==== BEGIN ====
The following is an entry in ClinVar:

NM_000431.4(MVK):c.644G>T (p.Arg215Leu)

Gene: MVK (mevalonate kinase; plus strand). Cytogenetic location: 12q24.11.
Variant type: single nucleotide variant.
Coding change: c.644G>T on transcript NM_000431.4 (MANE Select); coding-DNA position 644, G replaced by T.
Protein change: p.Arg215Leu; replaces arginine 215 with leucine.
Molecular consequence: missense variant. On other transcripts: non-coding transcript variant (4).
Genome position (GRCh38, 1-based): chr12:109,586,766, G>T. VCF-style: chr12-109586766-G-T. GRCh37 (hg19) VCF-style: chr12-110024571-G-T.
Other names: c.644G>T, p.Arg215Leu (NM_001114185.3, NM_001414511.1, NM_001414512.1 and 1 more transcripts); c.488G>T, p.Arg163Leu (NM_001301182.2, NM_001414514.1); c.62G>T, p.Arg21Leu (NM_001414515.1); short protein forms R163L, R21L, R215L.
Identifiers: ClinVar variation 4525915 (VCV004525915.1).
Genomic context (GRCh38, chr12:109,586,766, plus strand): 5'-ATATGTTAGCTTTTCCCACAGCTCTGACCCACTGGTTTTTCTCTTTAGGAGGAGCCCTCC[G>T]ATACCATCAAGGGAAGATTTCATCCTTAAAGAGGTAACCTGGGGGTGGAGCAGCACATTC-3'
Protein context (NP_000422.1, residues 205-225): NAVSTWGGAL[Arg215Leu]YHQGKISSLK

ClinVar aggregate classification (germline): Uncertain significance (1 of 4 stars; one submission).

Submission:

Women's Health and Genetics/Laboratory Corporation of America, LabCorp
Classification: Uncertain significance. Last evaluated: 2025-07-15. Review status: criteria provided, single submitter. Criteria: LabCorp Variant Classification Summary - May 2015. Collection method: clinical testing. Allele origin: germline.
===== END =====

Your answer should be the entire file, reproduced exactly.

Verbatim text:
The following is an entry in ClinVar:

NM_000431.4(MVK):c.644G>T (p.Arg215Leu)

Gene: MVK (mevalonate kinase; plus strand). Cytogenetic location: 12q24.11.
Variant type: single nucleotide variant.
Coding change: c.644G>T on transcript NM_000431.4 (MANE Select); coding-DNA position 644, G replaced by T.
Protein change: p.Arg215Leu; replaces arginine 215 with leucine.
Molecular consequence: missense variant. On other transcripts: non-coding transcript variant (4).
Genome position (GRCh38, 1-based): chr12:109,586,766, G>T. VCF-style: chr12-109586766-G-T. GRCh37 (hg19) VCF-style: chr12-110024571-G-T.
Other names: c.644G>T, p.Arg215Leu (NM_001114185.3, NM_001414511.1, NM_001414512.1 and 1 more transcripts); c.488G>T, p.Arg163Leu (NM_001301182.2, NM_001414514.1); c.62G>T, p.Arg21Leu (NM_001414515.1); short protein forms R163L, R21L, R215L.
Identifiers: ClinVar variation 4525915 (VCV004525915.1).
Genomic context (GRCh38, chr12:109,586,766, plus strand): 5'-ATATGTTAGCTTTTCCCACAGCTCTGACCCACTGGTTTTTCTCTTTAGGAGGAGCCCTCC[G>T]ATACCATCAAGGGAAGATTTCATCCTTAAAGAGGTAACCTGGGGGTGGAGCAGCACATTC-3'
Protein context (NP_000422.1, residues 205-225): NAVSTWGGAL[Arg215Leu]YHQGKISSLK

ClinVar aggregate classification (germline): Uncertain significance (1 of 4 stars; one submission).

Submission:

Women's Health and Genetics/Laboratory Corporation of America, LabCorp
Classification: Uncertain significance. Last evaluated: 2025-07-15. Review status: criteria provided, single submitter. Criteria: LabCorp Variant Classification Summary - May 2015. Collection method: clinical testing. Allele origin: germline.